We live in all sorts of different buildings.

Some of us live in houses, others live in an apartment and some kids even live on wheels!  Today, let’s pretend we’re architects and draw our own houses with elevations and floor plans.

To get started, you’ll need to download and print a blank floor plan and elevation plan, links below.

First, draw the floor plan of your house, using the blank plans you just printed and colored pencils, markers or crayons. Be sure to label each room: kitchen, living room, bathroom, your bedroom, and any other rooms you have. If you have a second (or third!) floor in your house, draw a separate floor plan for each floor. Not all rooms are perfectly square or rectangular, so draw the rooms true to their shape. It may help if you sit in the middle of each room and can see how all the walls come together. Make sure you include doorways and windows!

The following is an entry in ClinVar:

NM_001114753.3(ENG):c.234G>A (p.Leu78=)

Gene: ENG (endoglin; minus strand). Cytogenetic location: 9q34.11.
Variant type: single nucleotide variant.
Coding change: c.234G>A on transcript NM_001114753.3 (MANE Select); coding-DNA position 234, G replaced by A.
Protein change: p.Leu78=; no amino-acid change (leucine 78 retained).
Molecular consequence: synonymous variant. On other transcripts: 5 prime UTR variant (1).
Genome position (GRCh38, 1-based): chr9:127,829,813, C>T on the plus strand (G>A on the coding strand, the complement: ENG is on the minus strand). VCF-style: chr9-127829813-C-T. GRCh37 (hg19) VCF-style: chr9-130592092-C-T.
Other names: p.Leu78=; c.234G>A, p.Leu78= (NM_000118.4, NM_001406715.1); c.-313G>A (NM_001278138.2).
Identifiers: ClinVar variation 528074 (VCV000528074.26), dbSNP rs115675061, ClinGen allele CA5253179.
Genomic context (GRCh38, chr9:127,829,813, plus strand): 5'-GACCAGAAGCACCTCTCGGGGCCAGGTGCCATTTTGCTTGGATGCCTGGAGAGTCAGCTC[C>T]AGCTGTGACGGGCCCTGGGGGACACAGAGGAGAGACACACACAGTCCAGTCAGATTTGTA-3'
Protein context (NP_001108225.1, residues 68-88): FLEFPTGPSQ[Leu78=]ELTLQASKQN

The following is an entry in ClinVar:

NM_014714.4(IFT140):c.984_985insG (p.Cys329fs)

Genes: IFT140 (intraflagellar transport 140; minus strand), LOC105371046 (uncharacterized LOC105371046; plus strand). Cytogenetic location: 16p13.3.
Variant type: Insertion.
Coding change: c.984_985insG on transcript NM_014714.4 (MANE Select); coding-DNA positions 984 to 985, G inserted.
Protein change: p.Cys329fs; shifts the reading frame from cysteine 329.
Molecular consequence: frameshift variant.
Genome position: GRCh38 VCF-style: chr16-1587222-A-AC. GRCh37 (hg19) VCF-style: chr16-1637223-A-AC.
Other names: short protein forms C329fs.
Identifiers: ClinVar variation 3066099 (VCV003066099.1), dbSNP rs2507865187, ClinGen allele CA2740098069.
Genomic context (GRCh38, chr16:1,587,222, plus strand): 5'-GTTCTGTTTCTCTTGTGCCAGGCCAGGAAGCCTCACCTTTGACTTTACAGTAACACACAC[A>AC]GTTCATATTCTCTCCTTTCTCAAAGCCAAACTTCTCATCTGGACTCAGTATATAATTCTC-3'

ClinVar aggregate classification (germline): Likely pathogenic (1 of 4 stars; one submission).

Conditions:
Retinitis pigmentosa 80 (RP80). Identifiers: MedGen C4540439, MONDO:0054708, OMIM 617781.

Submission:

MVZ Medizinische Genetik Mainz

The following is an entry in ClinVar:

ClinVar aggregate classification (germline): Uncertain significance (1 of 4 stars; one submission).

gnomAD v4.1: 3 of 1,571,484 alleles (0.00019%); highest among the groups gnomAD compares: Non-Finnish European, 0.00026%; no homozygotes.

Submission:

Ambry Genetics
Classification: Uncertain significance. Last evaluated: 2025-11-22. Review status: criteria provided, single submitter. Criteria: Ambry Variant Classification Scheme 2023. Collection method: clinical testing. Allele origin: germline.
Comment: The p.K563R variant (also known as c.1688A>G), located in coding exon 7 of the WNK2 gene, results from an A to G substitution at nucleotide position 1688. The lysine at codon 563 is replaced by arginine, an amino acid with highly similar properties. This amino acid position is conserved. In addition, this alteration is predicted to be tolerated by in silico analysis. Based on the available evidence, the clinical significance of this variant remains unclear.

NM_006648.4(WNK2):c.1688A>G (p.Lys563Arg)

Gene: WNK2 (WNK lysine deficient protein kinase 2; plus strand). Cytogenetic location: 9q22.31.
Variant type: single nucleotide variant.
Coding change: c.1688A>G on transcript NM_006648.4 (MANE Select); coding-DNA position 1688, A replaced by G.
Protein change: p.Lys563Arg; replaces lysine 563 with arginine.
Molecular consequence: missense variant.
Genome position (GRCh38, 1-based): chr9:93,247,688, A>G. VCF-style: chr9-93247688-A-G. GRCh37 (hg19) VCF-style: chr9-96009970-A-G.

Floor plans are a map of the rooms of your house, like this:

Floor plans of the first (top) and second (bottom) floors of Campbell House.

An elevation is a drawing of one side of your house, like this:

Front, rear and cutaway elevations of Campbell House.

When you finish your floor plan, use the printout of the elevation plan to draw an elevation of the front of your house, complete with doors, windows, steps and any decorations that may be on the front of it. Is there a garage attached to your house? Is your house made of brick or wood or stucco? Include as many details as you can that make your house special.

After you’re done with your elevation and floor plans, have show and tell with your friends to explain the rooms of your house and what you like best about each one. When talking about the elevation, be sure to tell your classmates what makes your house unique and different from all the other houses or buildings on your street.

This program has been created with a grant from the Whitaker Foundation.

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